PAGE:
SAN MATEO (06/30/2000) - Internet Appliances, or IAs, those legacy-free devices aimed at users looking for Internet access and limited functionality without the overhead of a full-blown PC, are still trying to find their niche in the computer market.
A number of vendors were showing off IAs at PC Expo in New York this week but differed on whether consumers or enterprises would be the primary customers.
IBM and Intel each had their IAs on display, but the recently discounted SunRay IAs from Palo Alto, California-based Sun Microsystems Inc. were nowhere to found. The jointly branded America Online Inc. /Gateway 2000 Inc. IA, which runs on Santa Clara, California-based Transmeta Corp.'s Crusoe processor, could be viewed only by members of the media.
"We don't want to give the wrong impression to people as far as what the final version of the device will look like," said Gateway spokesperson Ruth Rosene.
Rosene said Gateway, based in North Sioux City, South Dakota, is also waiting for applications that are being developed by America Online, which will act as the service provider for the devices, expected to be available by late December.
Sun, meanwhile, will demonstrate its SunRay IAs to more specific audiences, such as the hospitality industry, where it feels the products will be readily adopted, said Brian Healy, the group marketing manager for Sun's IAs.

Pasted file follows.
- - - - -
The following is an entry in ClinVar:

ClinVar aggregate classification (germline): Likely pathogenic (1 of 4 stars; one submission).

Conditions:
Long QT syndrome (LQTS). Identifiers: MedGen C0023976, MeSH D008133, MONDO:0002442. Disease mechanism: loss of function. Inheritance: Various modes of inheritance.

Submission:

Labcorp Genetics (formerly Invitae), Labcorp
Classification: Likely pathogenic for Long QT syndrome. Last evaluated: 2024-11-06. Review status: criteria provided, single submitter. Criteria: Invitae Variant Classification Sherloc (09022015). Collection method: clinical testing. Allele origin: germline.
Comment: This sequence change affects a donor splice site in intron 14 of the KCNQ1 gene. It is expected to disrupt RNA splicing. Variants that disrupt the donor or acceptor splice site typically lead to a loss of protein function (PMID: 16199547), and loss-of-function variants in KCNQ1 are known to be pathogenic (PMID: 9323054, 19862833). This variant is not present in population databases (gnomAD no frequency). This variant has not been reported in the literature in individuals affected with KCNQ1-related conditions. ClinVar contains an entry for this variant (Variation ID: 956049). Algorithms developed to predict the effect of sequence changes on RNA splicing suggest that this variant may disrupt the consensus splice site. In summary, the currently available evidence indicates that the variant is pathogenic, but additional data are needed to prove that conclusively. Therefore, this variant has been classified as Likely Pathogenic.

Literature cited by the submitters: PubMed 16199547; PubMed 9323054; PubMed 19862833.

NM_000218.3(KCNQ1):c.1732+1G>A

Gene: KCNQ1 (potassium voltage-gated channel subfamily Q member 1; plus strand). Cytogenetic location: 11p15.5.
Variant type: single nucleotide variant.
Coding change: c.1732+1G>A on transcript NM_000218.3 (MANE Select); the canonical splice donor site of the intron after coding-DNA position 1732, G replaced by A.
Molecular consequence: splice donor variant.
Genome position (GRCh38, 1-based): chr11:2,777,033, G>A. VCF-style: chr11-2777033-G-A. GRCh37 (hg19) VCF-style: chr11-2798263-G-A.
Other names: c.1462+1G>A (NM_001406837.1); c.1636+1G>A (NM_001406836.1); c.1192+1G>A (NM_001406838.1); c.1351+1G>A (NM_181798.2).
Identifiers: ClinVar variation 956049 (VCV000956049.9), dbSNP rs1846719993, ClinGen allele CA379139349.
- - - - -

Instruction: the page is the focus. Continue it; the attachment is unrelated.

"The potential is there for [IAs] to become the ubiquitous client used by everybody, but we're concentrating on the here and now," Healy said. Healy believes IAs have great potential as they require no upgrading and "are as powerful as what you have on the back end," meaning the server.
Santa Clara, California-based Intel Corp., with its recently announced Intel Dot.Station, believes the Internet appliance space will be primarily consumer-oriented, according to Craig Miller, the director of marketing and business development at the company's home products group. Intel is using the device primarily to promote its suite of Network Management Software, as well as Intel itself.
IBM Corp., on the other hand, feels Internet appliances have a significant future in the enterprise market, according to Edward Petrozelli, the vice president of marketing at IBM's desktop and Net devices division.
IBM's IA program has had enterprise roots from the beginning, with trial launches involving Fortune 500 companies such as the Fidelity Investment/Lycos/IBM trial run, which took place earlier this year.
Petrozelli predicts an explosion of devices as broadband becomes more readily available to the homes of consumers, giving the Armonk, New York-based company a two-pronged strategy.